Tech savvy or not, parents’ support is important to girls in tech

A few weeks ago, the latest cohort of girls graduated from the Liverpool Girl Geeks Academy. The girls, aged 13 to 17, had spent 8 weeks at after-school or after-college workshops that aim to encourage and inspire them to consider a career in tech. Co-op Digital sponsor Liverpool Girl Geeks and I was invited along as a representative to speak at the graduation ceremony.

Parents don’t have to be experts to show support  

As I was giving my congratulations speech, it struck me that the room was packed out with parents, grandparents, aunts, uncles and siblings. Seeing such strong family support in the audience made me think about the important role parents and the wider family have in helping girls to explore technology and coding.

I doubt everyone who was celebrating at the graduation was tech savvy. Chances are they might not have a clue what coding is, let alone how to do it. But that’s fine, they don’t need to. The important thing is that they’d recognised the importance of nurturing girls’ interest in this area, just like they might for children who show an interest or aptitude for playing sport or music.  

Carry on fighting the good fight

Liverpool Girl Geeks wants to decrease the gender imbalance in tech by teaching and inspiring women to consider a career in the sector. Co-op Digital partners with them as we feel strongly about increasing diversity too. Unfortunately, in February 2017, Manchester Digital released new research that showed the gender skills gap in the north west had increased since the previous year, particularly in technology roles. The report said that only 12% of technical roles belong to women.

So yes, programmes like Girl Geeks are invaluable when it comes to actually teaching skills and building confidence in young women. However, getting into workshops or onto courses in the first place is much more difficult without someone at home recognising an interest, supporting it, encouraging an application and, in the case of younger teens, physically getting them to a venue to learn.

Class of June 2017

Photograph of the latest graduates from the Girl Geek Academy smiling at the camera next to a poster that says 'The Future is Female'.

Each 8-week Academy course has a theme. The girls who graduated recently did workshops around code and music and learnt that knowing how to code can lead to a wide range of careers from engineering to fashion. On this course they learnt how to use code to make their own music using publishing platform Bandcamp.

Applications for the next Girl Geek Academy are open

The next Academy workshops are themed around wearable tech and are lined up to start in September 2017. If you know a girl between 13 and 17 with a creative and curious mind and an interest in technology, digital and design, encourage her to apply now.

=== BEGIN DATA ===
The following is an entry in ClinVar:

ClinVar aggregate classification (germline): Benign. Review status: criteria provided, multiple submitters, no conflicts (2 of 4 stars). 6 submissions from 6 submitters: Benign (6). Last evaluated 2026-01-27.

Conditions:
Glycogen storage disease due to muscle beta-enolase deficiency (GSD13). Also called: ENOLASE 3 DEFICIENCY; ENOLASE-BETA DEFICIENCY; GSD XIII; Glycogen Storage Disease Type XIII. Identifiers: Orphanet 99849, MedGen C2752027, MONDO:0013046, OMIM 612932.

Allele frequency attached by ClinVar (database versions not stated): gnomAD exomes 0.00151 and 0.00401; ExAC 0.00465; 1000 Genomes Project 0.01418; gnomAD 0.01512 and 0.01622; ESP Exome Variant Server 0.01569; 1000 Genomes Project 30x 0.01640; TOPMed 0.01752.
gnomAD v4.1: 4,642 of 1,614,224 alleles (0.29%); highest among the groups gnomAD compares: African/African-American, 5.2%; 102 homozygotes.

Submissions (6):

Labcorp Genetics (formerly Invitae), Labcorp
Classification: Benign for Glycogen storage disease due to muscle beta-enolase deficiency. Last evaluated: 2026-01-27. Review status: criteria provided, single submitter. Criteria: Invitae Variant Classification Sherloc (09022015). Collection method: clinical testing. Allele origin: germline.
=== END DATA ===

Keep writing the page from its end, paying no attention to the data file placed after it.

Danielle Haugedal-Wilson
Digital Business Architect

To find out more, watch a report about Liverpool Girl Geeks

International Women’s Day: we need more diversity in tech

Today is International Women’s Day (IWD), a day to celebrate the social, economic, cultural and political achievements of women. It’s also a day to discuss equality and sadly, more often than not, lack of equality between men and women, boys and girls in many areas of life.

The importance of being seen

I’m an architect which means I plan and design systems both technical and human for Co-op Digital. Throughout my career I’ve often been the only woman in the room. That won’t be a huge surprise because it’s hardly new news that the world of tech, digital and design has always been male-dominated.

And that’s a problem for the next generation of women because as the saying goes: if you can’t see it, you can’t be it. In other words, girls aren’t likely to aspire to take on roles and be part of a community that they’re under-represented in.

yellow background and black text. text says: 'If you can't see it, you can't be it.' Followed by #beboldforchange

Time for change

At Co-op Digital we’re committed to trying to break out of the catch 22 situation and reduce the imbalance of men to women in tech. We actively support Ladies of Code, She Says Mcr, Manchester Geek Girls and Ladies that UX. We also made a pledge to support gender diversity at conferences so that no one from Co-op Digital will speak at events or be part of panel discussions of 2 or more people unless there’s at least one woman speaking or part of the panel (not including the chair).  

Celebrating with a screening

To celebrate IWD me and my colleague Gemma, a principal engineer, arranged a screening of Hidden Figures in Manchester for families with children aged 6 and above. Our aim was to inspire young people, particularly girls, to consider a STEM-based (science, technology, engineering and mathematics) career.